Olivier De Schutter, the right to food envoy of the United Nations, recently released a report highlighting how many Canadians suffer from food insecurity. In response, Canada’s health minister Leona Aglukkaq described him as “ill-informed” and “patronizing”.
To me, this response seems like part of a worrisome trend in Canada. Instead of thinking about real problems, our government obsesses over negative media coverage related to those problems. It’s not malnutrition or worsening climate change or tortured detainees that are the problem, but rather critical media coverage on these sorts of issues. Rather than trying to fix problems, effort seems to be disproportionately dedicated to silencing critics and producing counter-spin.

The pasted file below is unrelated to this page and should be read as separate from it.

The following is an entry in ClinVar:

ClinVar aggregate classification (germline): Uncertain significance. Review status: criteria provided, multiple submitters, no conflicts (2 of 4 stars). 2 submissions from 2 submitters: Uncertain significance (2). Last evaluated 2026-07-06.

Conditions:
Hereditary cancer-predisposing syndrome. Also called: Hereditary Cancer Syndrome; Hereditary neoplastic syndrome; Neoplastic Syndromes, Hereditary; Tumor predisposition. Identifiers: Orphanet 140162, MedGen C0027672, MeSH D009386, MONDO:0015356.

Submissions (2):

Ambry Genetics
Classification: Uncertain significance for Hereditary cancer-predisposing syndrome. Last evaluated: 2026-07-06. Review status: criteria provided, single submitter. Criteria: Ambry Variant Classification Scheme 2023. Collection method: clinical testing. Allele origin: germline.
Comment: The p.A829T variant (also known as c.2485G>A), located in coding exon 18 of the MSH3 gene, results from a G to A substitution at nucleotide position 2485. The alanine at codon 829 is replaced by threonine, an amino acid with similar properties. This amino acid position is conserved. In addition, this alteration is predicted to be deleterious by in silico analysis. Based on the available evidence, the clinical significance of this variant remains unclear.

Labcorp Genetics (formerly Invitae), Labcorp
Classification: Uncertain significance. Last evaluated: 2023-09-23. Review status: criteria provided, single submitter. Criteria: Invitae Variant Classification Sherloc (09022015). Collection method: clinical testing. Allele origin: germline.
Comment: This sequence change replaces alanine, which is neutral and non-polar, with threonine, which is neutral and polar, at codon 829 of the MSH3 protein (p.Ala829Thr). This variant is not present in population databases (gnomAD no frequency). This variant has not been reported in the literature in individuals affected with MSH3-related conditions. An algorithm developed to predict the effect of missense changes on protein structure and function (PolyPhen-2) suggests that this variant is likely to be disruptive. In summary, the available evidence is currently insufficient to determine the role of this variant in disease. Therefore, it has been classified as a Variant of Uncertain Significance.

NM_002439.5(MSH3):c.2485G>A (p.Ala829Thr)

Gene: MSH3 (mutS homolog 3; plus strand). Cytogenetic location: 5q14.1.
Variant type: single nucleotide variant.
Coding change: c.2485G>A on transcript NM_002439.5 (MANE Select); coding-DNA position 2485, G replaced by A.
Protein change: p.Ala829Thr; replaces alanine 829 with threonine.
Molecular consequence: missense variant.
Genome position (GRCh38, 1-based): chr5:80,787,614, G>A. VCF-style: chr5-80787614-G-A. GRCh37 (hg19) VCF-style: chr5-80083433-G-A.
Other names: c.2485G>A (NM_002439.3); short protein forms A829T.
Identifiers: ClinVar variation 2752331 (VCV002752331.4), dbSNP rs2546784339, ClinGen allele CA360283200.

It doesn’t help that opposition parties generally use every bit of negative media coverage as a means of hammering ineffectually at the government. What they need to realize is that our current government is largely an accident arising from the nature of our electoral system. With one party on the right and four on the left (counting the solitary Green), elections tend to favour the more unified ideology.
Just as the government should re-dedicate itself to governing for the benefit of Canadians, the opposition should dedicate itself forming an electable party through one or more mergers.